Risk of equipment-caused wildfire increases during Minnesota drought conditions

Heat and sparks from farm machinery and heavy equipment can ignite wildfires, as can vehicles parked over tall grass.

EP Agriculture
We are part of The Trust Project.

ALEXANDRIA, Minn. — Drought conditions in central and southern Minnesota are drying vegetation. With these dry conditions comes an increase in wildfire risk. The Minnesota Department of Natural Resources is urging operators of heavy or agricultural equipment and off-road vehicles to exercise caution near dry vegetation.

Heat and sparks from farm machinery and heavy equipment can ignite wildfires, as can vehicles parked over tall grass. Exhaust systems on both road and recreation vehicles can reach temperatures of more than 1,000 degrees during operation, and farm equipment can create sparks by hitting rocks or hard surfaces. It only takes one spark to turn harvest season into wildfire season.

“Don’t believe that cooler fall weather cancels out fire danger,” Karen Harrison, DNR wildfire prevention specialist, said in a press release. “October is historically a high-risk month for wildfires in Minnesota because vegetation is drying and many outdoor activities are underway — such as crop harvesting and hunting — that could result in a wildfire if care is not taken.”

The DNR encourages the following strategies to keep equipment from turning into fire starters:

  • Avoid driving over and parking on tall dry grass. Heat from a vehicle’s exhaust can easily ignite dry vegetation.
  • Make sure equipment is maintained and fire safe, and that all internal combustion-powered equipment has an approved spark arrester.
  • Keep trailer chains from dragging, which can create sparks on roads.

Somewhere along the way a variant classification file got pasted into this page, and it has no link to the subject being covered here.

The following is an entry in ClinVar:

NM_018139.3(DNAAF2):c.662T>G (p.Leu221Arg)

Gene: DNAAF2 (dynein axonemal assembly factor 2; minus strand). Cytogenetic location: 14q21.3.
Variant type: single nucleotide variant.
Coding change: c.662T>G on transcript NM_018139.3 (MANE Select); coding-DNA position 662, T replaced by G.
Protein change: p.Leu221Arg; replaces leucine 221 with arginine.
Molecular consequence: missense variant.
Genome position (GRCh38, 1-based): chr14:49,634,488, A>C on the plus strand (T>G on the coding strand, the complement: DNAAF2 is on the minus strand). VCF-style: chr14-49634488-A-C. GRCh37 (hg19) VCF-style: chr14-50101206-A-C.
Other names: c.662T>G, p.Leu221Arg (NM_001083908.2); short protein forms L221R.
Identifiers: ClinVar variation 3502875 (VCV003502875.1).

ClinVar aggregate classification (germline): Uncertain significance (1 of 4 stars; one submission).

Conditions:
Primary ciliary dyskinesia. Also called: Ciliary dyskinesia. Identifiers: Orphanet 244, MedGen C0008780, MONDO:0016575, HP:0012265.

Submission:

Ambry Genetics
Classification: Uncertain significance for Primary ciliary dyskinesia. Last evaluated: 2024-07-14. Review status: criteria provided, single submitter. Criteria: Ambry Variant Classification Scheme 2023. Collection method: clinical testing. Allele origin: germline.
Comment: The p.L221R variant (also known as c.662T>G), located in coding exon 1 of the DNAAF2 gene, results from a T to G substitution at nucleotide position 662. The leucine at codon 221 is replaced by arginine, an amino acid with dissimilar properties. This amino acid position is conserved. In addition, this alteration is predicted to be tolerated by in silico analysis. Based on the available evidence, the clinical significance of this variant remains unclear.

• Always check current fire danger conditions on the DNR statewide fire danger and burning restrictions map ( ) and adjust or postpone activity as needed.
Related Topics: WEATHER
Our newsroom occasionally reports stories under a byline of "staff." Often, the "staff" byline is used when rewriting basic news briefs that originate from official sources, such as a city press release about a road closure, and which require little or no reporting. At times, this byline is used when a news story includes numerous authors or when the story is formed by aggregating previously reported news from various sources. If outside sources are used, it is noted within the story.
What to read next
Jorden Nicole Borders, 32, of Crosslake, Minnesota, is expected to agree to the termination of her parental rights in a Friday court hearing.
Minnesota often tops lists for most expensive child care in the U.S. Areas outside the Twin Cities metro lost more than 20,000 child care slots between 2000 and 2020.
THIEF RIVER FALLS, Minn. — A Thief River Falls couple and owners of Harlan's Boats R Us have been charged with multiple tax crimes.
Eighteen miles northwest of Bemidji, in the backwoods of Buzzle Township, is Pinewood — once an operative logging camp filled with lumberjacks and early settlers. Throughout its history, this once lively community has become a place of unsolved mysteries, two bank robberies, a bizarre train derailment and multiple wildfires.